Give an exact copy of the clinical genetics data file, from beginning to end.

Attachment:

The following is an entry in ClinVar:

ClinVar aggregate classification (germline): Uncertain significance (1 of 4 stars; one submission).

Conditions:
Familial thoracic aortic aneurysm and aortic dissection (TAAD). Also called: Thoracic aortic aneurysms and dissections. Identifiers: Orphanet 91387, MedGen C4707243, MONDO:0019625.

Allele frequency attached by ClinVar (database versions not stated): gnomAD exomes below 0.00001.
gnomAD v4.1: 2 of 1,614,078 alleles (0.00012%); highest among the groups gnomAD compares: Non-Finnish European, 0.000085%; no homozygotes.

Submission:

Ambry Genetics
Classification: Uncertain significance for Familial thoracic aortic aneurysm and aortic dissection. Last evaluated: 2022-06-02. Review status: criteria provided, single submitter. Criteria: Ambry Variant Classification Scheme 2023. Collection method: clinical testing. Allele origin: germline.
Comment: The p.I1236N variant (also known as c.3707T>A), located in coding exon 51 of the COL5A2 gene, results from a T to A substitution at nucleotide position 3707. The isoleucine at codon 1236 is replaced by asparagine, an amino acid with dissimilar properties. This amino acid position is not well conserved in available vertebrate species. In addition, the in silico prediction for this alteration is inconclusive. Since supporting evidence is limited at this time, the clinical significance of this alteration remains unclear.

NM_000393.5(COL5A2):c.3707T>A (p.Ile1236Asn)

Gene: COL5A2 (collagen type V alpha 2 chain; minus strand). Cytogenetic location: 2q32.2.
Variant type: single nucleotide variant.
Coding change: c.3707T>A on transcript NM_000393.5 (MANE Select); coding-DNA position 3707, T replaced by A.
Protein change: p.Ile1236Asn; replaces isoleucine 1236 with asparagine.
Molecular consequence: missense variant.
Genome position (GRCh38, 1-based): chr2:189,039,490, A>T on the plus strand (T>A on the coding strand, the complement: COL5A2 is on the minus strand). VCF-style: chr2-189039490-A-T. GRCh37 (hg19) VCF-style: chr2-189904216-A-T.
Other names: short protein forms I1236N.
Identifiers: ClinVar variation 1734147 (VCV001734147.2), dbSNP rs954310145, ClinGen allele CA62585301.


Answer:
The following is an entry in ClinVar:

ClinVar aggregate classification (germline): Uncertain significance (1 of 4 stars; one submission).

Conditions:
Familial thoracic aortic aneurysm and aortic dissection (TAAD). Also called: Thoracic aortic aneurysms and dissections. Identifiers: Orphanet 91387, MedGen C4707243, MONDO:0019625.

Allele frequency attached by ClinVar (database versions not stated): gnomAD exomes below 0.00001.
gnomAD v4.1: 2 of 1,614,078 alleles (0.00012%); highest among the groups gnomAD compares: Non-Finnish European, 0.000085%; no homozygotes.

Submission:

Ambry Genetics
Classification: Uncertain significance for Familial thoracic aortic aneurysm and aortic dissection. Last evaluated: 2022-06-02. Review status: criteria provided, single submitter. Criteria: Ambry Variant Classification Scheme 2023. Collection method: clinical testing. Allele origin: germline.
Comment: The p.I1236N variant (also known as c.3707T>A), located in coding exon 51 of the COL5A2 gene, results from a T to A substitution at nucleotide position 3707. The isoleucine at codon 1236 is replaced by asparagine, an amino acid with dissimilar properties. This amino acid position is not well conserved in available vertebrate species. In addition, the in silico prediction for this alteration is inconclusive. Since supporting evidence is limited at this time, the clinical significance of this alteration remains unclear.

NM_000393.5(COL5A2):c.3707T>A (p.Ile1236Asn)

Gene: COL5A2 (collagen type V alpha 2 chain; minus strand). Cytogenetic location: 2q32.2.
Variant type: single nucleotide variant.
Coding change: c.3707T>A on transcript NM_000393.5 (MANE Select); coding-DNA position 3707, T replaced by A.
Protein change: p.Ile1236Asn; replaces isoleucine 1236 with asparagine.
Molecular consequence: missense variant.
Genome position (GRCh38, 1-based): chr2:189,039,490, A>T on the plus strand (T>A on the coding strand, the complement: COL5A2 is on the minus strand). VCF-style: chr2-189039490-A-T. GRCh37 (hg19) VCF-style: chr2-189904216-A-T.
Other names: short protein forms I1236N.
Identifiers: ClinVar variation 1734147 (VCV001734147.2), dbSNP rs954310145, ClinGen allele CA62585301.